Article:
In Legion, God has lost faith in mankind and sends his angels to exterminate them.
He sends the angel Michael (played by Paul Bettany) on a specific task, which isn’t clear until the end of the film. He travels to the middle of nowhere (also known as the Mojave Desert) to protect the unborn child of Charlie (Adrianne Palicki), a waitress.
The rest of the angels in God’s army, led by Gabriel (Kevin Durand), stage a massive attack on humankind and try to kill the baby in Charlie’s womb. Michael ends up fighting against his fellow angel soldiers because he knows that there is still kindness left in humankind.
Director Scott Stewart’s concept of God as being tired and disappointed in the human race is believable. Mankind has really messed itself up, by itself, with global warming, war, terrorism and criminal acts. But I don’t see God exterminating the entire human race.
Then again, Stewart’s point of the film is that God doesn’t destroy the entire human race, and that there are still genuinely good people in the world. Yet Stewart contradicts himself when Michael appears to know what God needs, even if God doesn’t know. To say that God is an infinite being and knows all things is to say that He doesn’t need an angel to tell him what He needs. He already knows.
Now that I have berated Stewart a little bit, I will give him his due in that he and Peter Schink have written a great script that is thought-provoking and serves as a catalyst for intense dialogue and debate. I should know: I had a heated debate with my best friend, Lola, on religion and God’s wrath because of Legion. It’s a good thing Lola and I have learned to appreciate each other’s differences and similarities.
“(It’s) just another movie, man. My faith was not tampered with,” said Tyrese Gibson, 31, who plays the role of Kyle, a human being in the film. “This is Scott Stewart’s version of the way he sees the world.”
I took some time out a few weeks ago to talk to Gibson, a self-professed Christian and regular churchgoer.
Originally, Gibson said, he decided to do this film because of the talented actors attached to the film. But once he saw the direction in which Stewart was taking the film, he said, he was glad to be a part of Legion.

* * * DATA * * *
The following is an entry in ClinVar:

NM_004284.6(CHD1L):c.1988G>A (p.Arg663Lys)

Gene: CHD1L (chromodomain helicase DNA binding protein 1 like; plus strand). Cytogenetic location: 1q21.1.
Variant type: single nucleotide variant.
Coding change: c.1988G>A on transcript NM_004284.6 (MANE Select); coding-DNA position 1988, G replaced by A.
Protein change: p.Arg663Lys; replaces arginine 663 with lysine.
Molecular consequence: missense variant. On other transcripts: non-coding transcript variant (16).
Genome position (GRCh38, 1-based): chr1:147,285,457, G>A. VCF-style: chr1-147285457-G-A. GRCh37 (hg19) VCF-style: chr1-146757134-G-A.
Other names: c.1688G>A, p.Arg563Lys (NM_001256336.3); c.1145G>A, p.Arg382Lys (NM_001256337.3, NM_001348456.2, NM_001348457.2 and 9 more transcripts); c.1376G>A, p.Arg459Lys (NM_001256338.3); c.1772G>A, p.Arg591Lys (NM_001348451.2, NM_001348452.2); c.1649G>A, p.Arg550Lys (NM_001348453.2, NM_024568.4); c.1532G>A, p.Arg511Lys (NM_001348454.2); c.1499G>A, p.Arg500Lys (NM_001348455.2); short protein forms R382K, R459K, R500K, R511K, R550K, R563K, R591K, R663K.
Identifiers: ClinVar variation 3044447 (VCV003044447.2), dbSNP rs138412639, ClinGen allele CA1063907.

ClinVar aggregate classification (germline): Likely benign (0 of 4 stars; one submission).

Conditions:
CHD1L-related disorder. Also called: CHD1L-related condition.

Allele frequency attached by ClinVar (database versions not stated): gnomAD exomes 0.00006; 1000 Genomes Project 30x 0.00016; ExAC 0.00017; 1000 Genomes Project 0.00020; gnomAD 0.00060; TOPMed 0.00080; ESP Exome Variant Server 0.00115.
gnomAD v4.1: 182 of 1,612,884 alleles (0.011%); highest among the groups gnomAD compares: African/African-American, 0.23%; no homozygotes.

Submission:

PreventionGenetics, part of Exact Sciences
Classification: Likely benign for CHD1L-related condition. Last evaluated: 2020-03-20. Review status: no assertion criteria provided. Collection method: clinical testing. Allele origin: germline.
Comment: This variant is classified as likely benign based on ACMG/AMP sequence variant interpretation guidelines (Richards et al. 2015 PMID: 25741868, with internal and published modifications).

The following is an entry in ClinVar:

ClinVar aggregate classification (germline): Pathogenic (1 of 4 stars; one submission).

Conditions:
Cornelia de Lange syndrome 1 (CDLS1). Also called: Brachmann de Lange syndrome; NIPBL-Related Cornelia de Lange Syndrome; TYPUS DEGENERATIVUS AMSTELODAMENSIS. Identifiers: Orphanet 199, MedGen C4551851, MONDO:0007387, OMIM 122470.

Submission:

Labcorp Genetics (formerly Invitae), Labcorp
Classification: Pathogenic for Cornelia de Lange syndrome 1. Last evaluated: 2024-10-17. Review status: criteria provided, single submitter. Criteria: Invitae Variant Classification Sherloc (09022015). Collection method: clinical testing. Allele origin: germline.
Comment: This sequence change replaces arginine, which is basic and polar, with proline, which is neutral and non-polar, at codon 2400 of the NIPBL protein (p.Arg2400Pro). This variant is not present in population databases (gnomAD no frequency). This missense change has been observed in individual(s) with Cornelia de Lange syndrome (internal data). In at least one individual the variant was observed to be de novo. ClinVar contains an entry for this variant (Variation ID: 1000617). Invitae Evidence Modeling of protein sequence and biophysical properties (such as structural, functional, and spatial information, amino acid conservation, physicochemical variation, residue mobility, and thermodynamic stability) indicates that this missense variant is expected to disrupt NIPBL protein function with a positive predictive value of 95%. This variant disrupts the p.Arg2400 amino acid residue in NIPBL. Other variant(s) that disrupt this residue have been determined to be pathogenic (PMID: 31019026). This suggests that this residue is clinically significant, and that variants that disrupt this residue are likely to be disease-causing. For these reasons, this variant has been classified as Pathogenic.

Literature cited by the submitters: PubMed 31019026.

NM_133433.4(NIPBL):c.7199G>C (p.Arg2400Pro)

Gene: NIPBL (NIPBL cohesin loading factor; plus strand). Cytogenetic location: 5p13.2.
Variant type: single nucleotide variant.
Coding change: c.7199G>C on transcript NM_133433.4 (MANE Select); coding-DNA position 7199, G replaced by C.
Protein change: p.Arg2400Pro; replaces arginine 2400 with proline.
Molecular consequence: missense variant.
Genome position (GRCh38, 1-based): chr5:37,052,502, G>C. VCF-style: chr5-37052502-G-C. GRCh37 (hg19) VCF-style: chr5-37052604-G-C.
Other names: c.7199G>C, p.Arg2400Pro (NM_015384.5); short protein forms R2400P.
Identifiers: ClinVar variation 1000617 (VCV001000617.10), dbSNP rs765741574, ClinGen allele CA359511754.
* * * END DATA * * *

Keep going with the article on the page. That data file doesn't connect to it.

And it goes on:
“It was my first time ever sharing scenes with an actor (Bettany) that I was not a fan of before I worked with him,” said Gibson, one of the creators of the Mayhem comic series that is making history with iTunes and Apple.
Bettany is the kind of actor who only picks the really good roles, so he’s not seen in front of the camera often. But when he is in front of the camera, he gives a surreal performance. His role as Michael in Legion is no exception. Bettany is a great actor.
Other actors of note in this film are Palicki’s Charlie, who grows to be the woman and mother she needs to be when the time is ripe. Charles S. Dutton as Percy Walker serves as the religious voice of the audience. He’s another actor who only picks the really good roles because he’s just a great actor; he was also Gibson’s mentor on set. Kate Walsh as Sandra Anderson shows audiences her acting range: She plays a real loony, nothing like her character on Private Practice.
Lucas Black as Jeep has redeemed himself from Fast and the Furious: Tokyo Drift, and represents the good human being that I mentioned previously. Durand as Gabriel is a likable villain, with his follow-direction-without-question mentality and the inner war going on within himself between right and wrong.
Gibson, whose performance in Legion is refreshing in its frank honesty and realness, tries to be humble about the opportunities he’s been given as an actor. He’s also grateful for his blessings.
“God will never give you something somebody else is supposed to have,” he said about his career. “I’m just out here trying my best to maintain the blessing because He could have given this to anybody.”
With so much enthusiasm about working with great actors and doing great films, I can’t wait to see what Gibson does with Luke Cage, the first black comic book hero. The film version of the comic is in development right now, but I’m sure that when the time comes, Gibson will be just as real with Luke as he is with all of his other roles.
For those of you who have already seen Avatar twice, you should take some time to see Legion, if for nothing else than to get a great dialogue going about God. I’m sure He’d love that.
To access Gibson’s comic book series, Mayhem, you can log on to www.itunes.com and buy the track, “Take me Away.” The comic series is attached to Gibson’s latest singles.